Sunday, December 18, 2005

Waiting for Christmas

It’s the Fourth Sunday in Advent, and we’re still Waiting. For those of you not familiar with the official seasons of the Church Year, Advent is the period of time that is the 4 Sundays before Christmas when we “wait” and “prepare” for the birth of the Christ child. In the states, when the commercialization of Christmas starts just after Halloween, the waiting is long and hard. This morning the 2 of us held a worship service using the home made altar in the photo. We found the joyful, whimsical cross in the street, a discarded piece of cement.

But in Togo, they really know how to Wait. As we write this one week before Christmas, there is no sign of Christmas. No advertisements, no grand finale sales, (imagine the very biggest store in Atakpamé, a grocery store, being smaller than most 7-11s), no Christmas trees, no twinkling lights, no festive sweaters, scarves or gloves (or tank tops), and unfortunately, no Christmas concerts. We have heard that two days before Christmas, lights will start appearing, at least on some of the homes that have electricity.

We think we are integrating pretty well into the Togolese culture. (You might have enjoyed seeing us learn the traditional circle dance to drums in the street the other night. The locals loved it). But in the privacy of our home we are looking more American. We have “already” put up a string of Christmas (we don’t call them holiday) lights, we have an 8” wooden Swedish Advent tree with candles on our table, a poinsettia table runner and wall hanging, and we are playing Christmas music. Tonight we attended a concert: Handel’s Messiah, by the London Philharmonic—right in the comfort of our home (on the 2 inch speakers of our laptop). After the concert, we went out for dessert (moving to our tiny kitchen). OK, it wasn’t the same as our favorite place in Seattle, Decadent Desserts, but the Oreo’s sent from the US were a very good second.

Christmas trees would be a real anomaly here, where deforestation is a blight on the land. Wood is a rapidly diminishing resource which is used primarily for cooking and furniture. We are not missing a tree this year.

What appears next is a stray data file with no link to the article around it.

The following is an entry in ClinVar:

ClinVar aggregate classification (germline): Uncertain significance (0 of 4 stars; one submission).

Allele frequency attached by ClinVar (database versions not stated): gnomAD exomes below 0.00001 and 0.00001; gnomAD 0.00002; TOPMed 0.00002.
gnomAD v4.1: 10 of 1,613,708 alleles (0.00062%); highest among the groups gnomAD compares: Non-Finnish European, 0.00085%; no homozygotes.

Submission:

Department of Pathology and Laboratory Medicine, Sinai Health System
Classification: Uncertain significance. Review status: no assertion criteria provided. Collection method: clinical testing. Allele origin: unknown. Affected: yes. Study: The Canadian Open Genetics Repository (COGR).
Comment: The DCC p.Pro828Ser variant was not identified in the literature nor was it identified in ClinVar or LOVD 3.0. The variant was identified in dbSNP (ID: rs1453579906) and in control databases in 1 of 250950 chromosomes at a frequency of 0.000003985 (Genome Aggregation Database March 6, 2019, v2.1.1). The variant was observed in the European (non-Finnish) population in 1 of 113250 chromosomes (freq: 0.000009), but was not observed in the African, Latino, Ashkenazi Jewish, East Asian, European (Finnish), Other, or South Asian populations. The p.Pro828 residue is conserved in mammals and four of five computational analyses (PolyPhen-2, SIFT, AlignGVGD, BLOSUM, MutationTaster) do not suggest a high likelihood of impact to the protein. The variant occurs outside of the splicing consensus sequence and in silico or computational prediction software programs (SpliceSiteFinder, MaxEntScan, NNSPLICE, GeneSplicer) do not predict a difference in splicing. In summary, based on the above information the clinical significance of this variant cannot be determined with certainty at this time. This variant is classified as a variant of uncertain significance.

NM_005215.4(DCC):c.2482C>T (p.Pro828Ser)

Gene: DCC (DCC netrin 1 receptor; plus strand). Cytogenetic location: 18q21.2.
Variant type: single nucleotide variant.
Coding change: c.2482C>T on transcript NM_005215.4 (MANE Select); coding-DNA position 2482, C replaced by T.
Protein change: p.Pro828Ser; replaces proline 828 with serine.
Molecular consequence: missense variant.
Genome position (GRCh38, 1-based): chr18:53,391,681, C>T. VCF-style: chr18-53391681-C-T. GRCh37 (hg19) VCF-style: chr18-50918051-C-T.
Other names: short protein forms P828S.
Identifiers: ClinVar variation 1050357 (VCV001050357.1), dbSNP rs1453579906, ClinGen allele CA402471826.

Gifts? We think the Togolese don’t place a lot of importance on them—unless they are from the rich Americans. We are often asked to give gifts (like our watch, our camera), but it has nothing to do with Christmas. We have noticed a sudden introduction of the sale of balloons (not inflated yet) on the streets, so we think that balloons might be a typical gift for the children. We don’t see any toys for sale. What we see is poverty that is hard to escape and people who are coping with it.

Another observation: Even in the midst of poverty the household budgets seem to accommodate good holiday appearance for the women. The “coiffure” (hairdresser) business is really picking up. The women are looking very elegant indeed! Their tresses (braids, etc.) last for up to 2 weeks, and it appears they are getting ready for Christmas with complex, beautifully designed hairdos.

We had a delightful time yesterday teaching a Christmas carol, “Silent Night, Holy Night”, to a group of youth that meets every Saturday. They seemed to recognize the tune from the radio and were eager to learn the English words. (Jingle Bells also). Then we became the students and they taught us a song in French. We all laughed and it was good for them to see us struggle with the song they sang so beautifully.

To anyone reading this, we wish you a blessed Christmas, happy Chanukah, or simply joyful holiday season. Whatever is appropriate for you. (I hear celebratory drumming in the background which reminds me not to forget the animists, whose beliefs seem to be interwoven with the newer Christian and Muslim faiths here). For us, we will be missing family and friends, but celebrating Christmas on the coast in Accra, Ghana, where we hope to find a place to worship with other Christians.

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